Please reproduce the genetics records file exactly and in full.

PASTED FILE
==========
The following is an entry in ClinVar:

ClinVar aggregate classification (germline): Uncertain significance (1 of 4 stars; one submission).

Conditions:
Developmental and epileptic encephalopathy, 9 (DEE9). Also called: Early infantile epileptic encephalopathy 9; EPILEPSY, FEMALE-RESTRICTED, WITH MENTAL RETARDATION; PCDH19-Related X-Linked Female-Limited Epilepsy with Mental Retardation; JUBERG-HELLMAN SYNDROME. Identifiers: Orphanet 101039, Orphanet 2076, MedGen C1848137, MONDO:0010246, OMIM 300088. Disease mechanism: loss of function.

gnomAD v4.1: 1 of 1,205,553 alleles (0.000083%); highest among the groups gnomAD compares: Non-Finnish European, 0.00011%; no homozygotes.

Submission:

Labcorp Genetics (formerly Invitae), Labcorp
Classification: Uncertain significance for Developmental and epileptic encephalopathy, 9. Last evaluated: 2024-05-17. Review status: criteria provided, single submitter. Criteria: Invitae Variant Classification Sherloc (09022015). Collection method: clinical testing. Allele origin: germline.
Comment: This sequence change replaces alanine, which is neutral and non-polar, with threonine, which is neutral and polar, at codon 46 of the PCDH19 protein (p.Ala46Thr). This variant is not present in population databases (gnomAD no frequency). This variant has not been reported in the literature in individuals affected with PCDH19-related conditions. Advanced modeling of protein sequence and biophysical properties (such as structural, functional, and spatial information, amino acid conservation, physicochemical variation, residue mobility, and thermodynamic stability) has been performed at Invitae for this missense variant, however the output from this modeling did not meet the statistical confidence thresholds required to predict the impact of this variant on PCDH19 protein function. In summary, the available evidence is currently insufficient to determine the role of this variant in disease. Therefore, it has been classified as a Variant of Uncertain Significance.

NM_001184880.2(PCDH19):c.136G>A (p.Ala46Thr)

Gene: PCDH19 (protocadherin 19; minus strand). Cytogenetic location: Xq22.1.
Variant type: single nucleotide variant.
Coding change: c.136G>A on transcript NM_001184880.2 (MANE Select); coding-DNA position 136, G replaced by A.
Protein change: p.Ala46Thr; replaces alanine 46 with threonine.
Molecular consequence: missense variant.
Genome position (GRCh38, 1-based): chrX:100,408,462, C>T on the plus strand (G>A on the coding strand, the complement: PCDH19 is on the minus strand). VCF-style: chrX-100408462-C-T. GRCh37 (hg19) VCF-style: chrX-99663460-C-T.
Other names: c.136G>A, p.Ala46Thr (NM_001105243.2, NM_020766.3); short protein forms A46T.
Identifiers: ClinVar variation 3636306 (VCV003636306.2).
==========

The following is an entry in ClinVar:

ClinVar aggregate classification (germline): Uncertain significance (1 of 4 stars; one submission).

Conditions:
Developmental and epileptic encephalopathy, 9 (DEE9). Also called: Early infantile epileptic encephalopathy 9; EPILEPSY, FEMALE-RESTRICTED, WITH MENTAL RETARDATION; PCDH19-Related X-Linked Female-Limited Epilepsy with Mental Retardation; JUBERG-HELLMAN SYNDROME. Identifiers: Orphanet 101039, Orphanet 2076, MedGen C1848137, MONDO:0010246, OMIM 300088. Disease mechanism: loss of function.

gnomAD v4.1: 1 of 1,205,553 alleles (0.000083%); highest among the groups gnomAD compares: Non-Finnish European, 0.00011%; no homozygotes.

Submission:

Labcorp Genetics (formerly Invitae), Labcorp
Classification: Uncertain significance for Developmental and epileptic encephalopathy, 9. Last evaluated: 2024-05-17. Review status: criteria provided, single submitter. Criteria: Invitae Variant Classification Sherloc (09022015). Collection method: clinical testing. Allele origin: germline.
Comment: This sequence change replaces alanine, which is neutral and non-polar, with threonine, which is neutral and polar, at codon 46 of the PCDH19 protein (p.Ala46Thr). This variant is not present in population databases (gnomAD no frequency). This variant has not been reported in the literature in individuals affected with PCDH19-related conditions. Advanced modeling of protein sequence and biophysical properties (such as structural, functional, and spatial information, amino acid conservation, physicochemical variation, residue mobility, and thermodynamic stability) has been performed at Invitae for this missense variant, however the output from this modeling did not meet the statistical confidence thresholds required to predict the impact of this variant on PCDH19 protein function. In summary, the available evidence is currently insufficient to determine the role of this variant in disease. Therefore, it has been classified as a Variant of Uncertain Significance.

NM_001184880.2(PCDH19):c.136G>A (p.Ala46Thr)

Gene: PCDH19 (protocadherin 19; minus strand). Cytogenetic location: Xq22.1.
Variant type: single nucleotide variant.
Coding change: c.136G>A on transcript NM_001184880.2 (MANE Select); coding-DNA position 136, G replaced by A.
Protein change: p.Ala46Thr; replaces alanine 46 with threonine.
Molecular consequence: missense variant.
Genome position (GRCh38, 1-based): chrX:100,408,462, C>T on the plus strand (G>A on the coding strand, the complement: PCDH19 is on the minus strand). VCF-style: chrX-100408462-C-T. GRCh37 (hg19) VCF-style: chrX-99663460-C-T.
Other names: c.136G>A, p.Ala46Thr (NM_001105243.2, NM_020766.3); short protein forms A46T.
Identifiers: ClinVar variation 3636306 (VCV003636306.2).